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Cutting Your Publishing Costs without Firing People or Trashing Your Products

By Cheryl Woodard, Posted January 2009

Most publishers are facing hard times right now. According to a , the average print magazine has 17% fewer ad pages this January versus last year. And for some, the drop is much steeper. Wired's ad pages are down 47 percent from a year ago, Architectural Digest's pages fell 46 percent and Vogue and Lucky were both down about 44 percent. Like other businesses hurting from the recession, publishers are all looking for ways to trim expenses without reducing the quality of their products.

This is NOT the first recession, nor is it the worst (so far). Here are some ideas that worked for publishers in previous downturns.

Renegotiate Vendor Contracts

Now is a good time to lean on every large vendor, from your printer or Web hosts to your phone accounts and even your landlord. Be strategic: these vendors want to keep your business away from their competitors, and each is likely to make concessions right now. So ask them to review your relationship and suggest ways to trim the total bill.

Clean Up Your Customer Databases

In hard times, the trick is to focus on those people who are most dependent on your publication, and therefore most likely to stick with it under any circumstance. And every publisher's database fills up with names that aren't really in the core audience - those long shot sales prospects someone added to the mailing list years ago. Trimming the list of people who get comp copies, media kits, and other printed materials can save a lot, and it also forces your staff to focus on the best customers, rather than the deadbeats.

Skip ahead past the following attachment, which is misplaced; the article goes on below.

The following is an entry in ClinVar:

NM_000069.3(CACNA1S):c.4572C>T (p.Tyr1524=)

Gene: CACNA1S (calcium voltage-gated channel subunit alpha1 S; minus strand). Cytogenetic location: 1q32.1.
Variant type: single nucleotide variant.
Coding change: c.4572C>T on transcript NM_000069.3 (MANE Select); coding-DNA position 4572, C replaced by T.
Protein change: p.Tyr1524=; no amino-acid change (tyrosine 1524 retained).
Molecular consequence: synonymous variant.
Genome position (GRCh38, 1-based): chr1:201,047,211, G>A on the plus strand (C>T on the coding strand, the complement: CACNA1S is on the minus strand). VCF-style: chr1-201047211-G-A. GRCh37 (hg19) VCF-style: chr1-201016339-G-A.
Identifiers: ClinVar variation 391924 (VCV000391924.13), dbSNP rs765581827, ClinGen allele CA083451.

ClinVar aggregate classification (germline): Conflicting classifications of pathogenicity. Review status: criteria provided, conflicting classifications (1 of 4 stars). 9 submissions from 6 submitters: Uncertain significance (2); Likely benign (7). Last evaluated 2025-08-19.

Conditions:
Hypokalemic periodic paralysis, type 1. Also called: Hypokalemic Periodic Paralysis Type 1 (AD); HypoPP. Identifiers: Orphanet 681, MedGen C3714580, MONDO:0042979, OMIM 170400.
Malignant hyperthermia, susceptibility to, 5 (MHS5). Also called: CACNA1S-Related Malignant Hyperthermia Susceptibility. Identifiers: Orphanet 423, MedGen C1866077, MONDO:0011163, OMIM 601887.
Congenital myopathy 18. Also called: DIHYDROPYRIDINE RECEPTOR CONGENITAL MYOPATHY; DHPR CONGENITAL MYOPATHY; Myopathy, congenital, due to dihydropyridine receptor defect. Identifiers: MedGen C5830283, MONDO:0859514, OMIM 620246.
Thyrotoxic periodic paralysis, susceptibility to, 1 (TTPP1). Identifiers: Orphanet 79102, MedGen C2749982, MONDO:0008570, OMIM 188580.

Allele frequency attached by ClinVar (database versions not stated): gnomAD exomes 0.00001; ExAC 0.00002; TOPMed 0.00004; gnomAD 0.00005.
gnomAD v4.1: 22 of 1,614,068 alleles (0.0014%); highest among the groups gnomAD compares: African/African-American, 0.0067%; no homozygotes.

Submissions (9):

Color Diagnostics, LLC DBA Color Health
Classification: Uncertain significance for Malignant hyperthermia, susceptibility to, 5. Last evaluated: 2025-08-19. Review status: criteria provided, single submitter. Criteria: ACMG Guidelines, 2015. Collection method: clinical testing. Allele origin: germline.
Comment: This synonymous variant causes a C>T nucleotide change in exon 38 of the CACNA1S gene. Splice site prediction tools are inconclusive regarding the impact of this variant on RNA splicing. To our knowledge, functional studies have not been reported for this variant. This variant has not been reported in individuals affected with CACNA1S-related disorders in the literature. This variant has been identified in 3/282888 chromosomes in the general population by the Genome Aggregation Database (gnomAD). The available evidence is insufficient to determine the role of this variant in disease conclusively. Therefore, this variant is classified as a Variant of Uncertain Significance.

Offer Digital Options

Its easy to cut someone off the comp list if you can offer them a digital version as an alternative. The same goes for readers who are not willing to pay for a subscription, but might be willing to buy a cheaper, digital version.

Explore Cheaper Content Sources

Great content is the key to maintaining traffic at your website and renewals of your print publications. Read my article about cheap content sources. You can mix in some fresh voices and potentially reduce the overall content budget by lining up some of these alternative sources:
  • Book Excerpts - book authors are hurting these days, and eager to get quoted. Many will customize parts of their books, or even give you free permission to quote the book, in exchange for the publicity.
  • Reader-Generated Content - although many readers will submit worthless material, some of your readers and website visitors will offer up free gems.
  • Stock Content - in some niches, you can acquire stock content as readily as stock photos and illustrations.

Streamline Yourselves, Do More With Less

Challenge your staff to work more efficiently. And consider automating parts of the business that cause bottlenecks. But make good use of any time savings that result (or else you will have to lay off people). For example, if you install a new advertising sales customer contact system that saves time for the sales team, its fair to ask each person to handle more customers.

Questions?

If you are struggling to decide what cuts will make sense for your publishing business and need specific advice, feel free to email me. I can offer quick, low-cost strategic business advice for book, magazine, and digital publishers. My services are described here.

 

 

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